Fibroid (leiomyoma) of the uterus is the most common benign condition found in women of the reproductive age group. It may be asymptomatic or can present with wide variety of symptoms like menstrual complaints, lump in the abdomen, pain in the abdomen, urinary complaints, pressure symptoms, and anemia.
Fibroid may undergo various types of degenerations such as hyaline, calcareous, fatty, myxomatous, and red degenerations.
Red degeneration of fibroid (carneous degeneration) is rare to occur and it has been mentioned in the literature that it occurs during pregnancy but rare in nonpregnant women.
Three main theories have been proposed to explain the severe pain associated with red degeneration. First, that rapid fibroid growth results in the tissue outgrowing its blood supply leading to tissue anoxia, necrosis, and infarction.2,3 Second, that the growing uterus results in a change in the architecture (kinking) of the blood supply to the fibroid leading to ischemia and necrosis even in the absence of fibroid growth.4 Third, that the pain results from the release of prostaglandins from cellular damage within the fibroid. This is supported by the observation that ibuprofen and other prostaglandin synthetase inhibitors effectively and rapidly control fibroid pain.2 The cause of fever in red degeneration is not mentioned in the literature but it can be because of release of prostaglandins.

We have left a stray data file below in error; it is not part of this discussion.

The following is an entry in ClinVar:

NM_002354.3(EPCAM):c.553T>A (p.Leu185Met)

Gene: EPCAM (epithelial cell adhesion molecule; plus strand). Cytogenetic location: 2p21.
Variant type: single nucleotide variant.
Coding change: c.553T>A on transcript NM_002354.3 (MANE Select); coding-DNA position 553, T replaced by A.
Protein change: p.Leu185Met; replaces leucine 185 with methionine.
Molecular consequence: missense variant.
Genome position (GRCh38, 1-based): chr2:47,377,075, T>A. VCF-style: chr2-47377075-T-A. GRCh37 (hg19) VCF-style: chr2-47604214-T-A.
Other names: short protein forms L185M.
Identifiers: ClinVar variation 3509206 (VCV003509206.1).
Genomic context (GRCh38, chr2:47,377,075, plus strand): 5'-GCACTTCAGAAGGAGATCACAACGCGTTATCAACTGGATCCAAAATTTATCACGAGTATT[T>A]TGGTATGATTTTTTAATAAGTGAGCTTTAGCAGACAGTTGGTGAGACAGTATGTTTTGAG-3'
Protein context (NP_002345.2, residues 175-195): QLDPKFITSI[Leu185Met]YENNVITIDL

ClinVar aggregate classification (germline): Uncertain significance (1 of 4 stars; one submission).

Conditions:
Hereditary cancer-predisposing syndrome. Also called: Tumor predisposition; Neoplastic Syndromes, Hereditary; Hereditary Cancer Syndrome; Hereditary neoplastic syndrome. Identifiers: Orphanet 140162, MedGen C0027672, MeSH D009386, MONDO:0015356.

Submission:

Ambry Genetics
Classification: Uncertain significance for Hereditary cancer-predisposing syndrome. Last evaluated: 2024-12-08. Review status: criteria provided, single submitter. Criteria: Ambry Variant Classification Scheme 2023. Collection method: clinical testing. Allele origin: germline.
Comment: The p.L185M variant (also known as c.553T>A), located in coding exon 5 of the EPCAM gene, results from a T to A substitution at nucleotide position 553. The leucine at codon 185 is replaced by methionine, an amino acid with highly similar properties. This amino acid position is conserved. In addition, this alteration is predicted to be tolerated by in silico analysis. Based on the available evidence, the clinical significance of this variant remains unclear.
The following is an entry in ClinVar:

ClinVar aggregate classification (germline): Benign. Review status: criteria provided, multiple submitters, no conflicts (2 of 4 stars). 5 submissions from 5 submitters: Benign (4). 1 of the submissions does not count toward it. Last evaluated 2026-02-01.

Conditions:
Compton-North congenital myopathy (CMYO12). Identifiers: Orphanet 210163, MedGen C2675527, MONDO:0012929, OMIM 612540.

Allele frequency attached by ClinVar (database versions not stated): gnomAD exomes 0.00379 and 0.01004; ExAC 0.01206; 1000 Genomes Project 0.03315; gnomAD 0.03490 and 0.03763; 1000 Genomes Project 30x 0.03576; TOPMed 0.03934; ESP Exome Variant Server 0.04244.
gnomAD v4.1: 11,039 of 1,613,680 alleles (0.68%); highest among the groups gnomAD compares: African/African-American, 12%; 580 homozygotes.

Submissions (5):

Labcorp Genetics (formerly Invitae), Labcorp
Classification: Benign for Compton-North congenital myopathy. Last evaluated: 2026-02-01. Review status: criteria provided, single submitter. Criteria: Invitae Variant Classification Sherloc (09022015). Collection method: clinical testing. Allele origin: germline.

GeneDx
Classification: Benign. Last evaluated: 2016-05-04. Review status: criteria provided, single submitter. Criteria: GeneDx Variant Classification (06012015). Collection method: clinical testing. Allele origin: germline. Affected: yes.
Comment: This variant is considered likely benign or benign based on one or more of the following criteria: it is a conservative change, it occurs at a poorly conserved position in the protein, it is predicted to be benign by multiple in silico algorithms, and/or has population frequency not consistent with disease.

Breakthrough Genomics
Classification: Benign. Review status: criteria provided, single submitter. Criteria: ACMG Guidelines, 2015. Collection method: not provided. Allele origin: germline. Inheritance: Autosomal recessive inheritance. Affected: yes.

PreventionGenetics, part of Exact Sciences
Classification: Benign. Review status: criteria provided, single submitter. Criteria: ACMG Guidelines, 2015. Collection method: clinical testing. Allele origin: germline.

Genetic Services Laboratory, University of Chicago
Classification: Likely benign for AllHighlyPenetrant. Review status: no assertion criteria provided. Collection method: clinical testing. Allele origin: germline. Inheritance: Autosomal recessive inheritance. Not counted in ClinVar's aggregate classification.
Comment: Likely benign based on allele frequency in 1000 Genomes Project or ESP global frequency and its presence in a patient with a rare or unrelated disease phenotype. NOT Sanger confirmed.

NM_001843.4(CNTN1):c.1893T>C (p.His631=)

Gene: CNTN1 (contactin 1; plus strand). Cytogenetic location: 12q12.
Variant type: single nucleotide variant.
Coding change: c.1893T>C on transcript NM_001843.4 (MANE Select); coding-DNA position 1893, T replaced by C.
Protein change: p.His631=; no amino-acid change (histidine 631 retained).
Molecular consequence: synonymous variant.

It is mentioned in the literature that red degeneration of fibroid can occur after treatment of myoma with GnRh analogs or with uterine artery embolization. In these cases, there was no such history. Till now, only one case is reported in the literature of red degeneration of fibroid in nonpregnant woman.5